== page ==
As Summer Season Approaches, Shore’s Job Market Heats Up

At The Chicken or The Egg restaurant on Long Beach Island, co-owner Mark Cohen already has his small army of employees on the job. He only hired two new staff members this year but nearly 60 others came back from last summer.

Said Cohen, “What I find happens is they think they’re going to get a job. When the summer will be over they’ll say, it’s my last time here, I’ll see you when I’m a customer and then come spring, they’re like, ‘do you still have that job opening cause it’s just tough to find a job.’

Tim Wright, who works as a server at the restaurant, graduates from college in December. But he’s not counting on finding a full-time job right away. He expects a tough job market and predicts that he’ll be working at least one more summer after he graduates at The Chicken or The Egg.

Employees at the restaurant range in age from high school students to experienced adults. Cohen has seen an influx of a different kind of applicant in recent years, and the economy may be the reason. He says he’s noticed a flurry of older, more experienced applicants, saying he gets “more people who are just way too qualified for these positions.”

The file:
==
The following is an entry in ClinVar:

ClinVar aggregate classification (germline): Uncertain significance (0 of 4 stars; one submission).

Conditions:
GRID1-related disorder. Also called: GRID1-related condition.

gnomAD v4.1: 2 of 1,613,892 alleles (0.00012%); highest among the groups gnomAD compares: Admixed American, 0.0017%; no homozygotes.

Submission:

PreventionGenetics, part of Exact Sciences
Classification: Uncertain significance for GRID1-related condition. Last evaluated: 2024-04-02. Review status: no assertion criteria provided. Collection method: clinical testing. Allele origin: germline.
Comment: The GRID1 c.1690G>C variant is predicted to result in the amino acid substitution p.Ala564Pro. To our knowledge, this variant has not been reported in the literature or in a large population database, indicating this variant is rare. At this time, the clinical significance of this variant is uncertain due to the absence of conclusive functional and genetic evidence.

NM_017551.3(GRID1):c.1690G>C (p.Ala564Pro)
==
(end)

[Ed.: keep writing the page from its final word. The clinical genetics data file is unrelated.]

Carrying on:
At a fudge shop, nursing student Kate Muha senses the competition. She says it’s hard for college students because they’re competing against job candidates with more work experience yet willing to take lower paying jobs.

She’s hopeful she’ll land a job at Country Kettle Fudge, but there are only 10 slots openÂ…. The store manager encourages past employees to come back every summer.

Meanwhile at the Beach Bar in Seaside Heights, the hiring process doesn’t start until May. But manager Brian Garofalo has just five or six new openings this year. He, too, is counting on last summer’s employees.

But that hasn’t stopped people from applying for jobs here. So far, more than 30 job seekers have filled out applications at the Beach Bar and Garofalo says he expects that number to grow over the next month. “We have seen an influx of applications filled out from year to year and the age demographic is vast,” said Garofalo.

In Point Pleasant Beach, there are about 800 job openings at Jenkinson’s Boardwalk. More than 1,000 people visited their two job fairs.

According to Executive Director Marilou Halvorsen, Jenkinson’s Boardwalk’s hires range from young teens to senior citizens, saying “having more senior employees is great, cause we are still open after the kids go back to school.”

More than 38,000 hospitality jobs were added to the state last summer and officials are hoping for the same this year.

Reporting from Long Beach Island, Lauren Wanko files this report.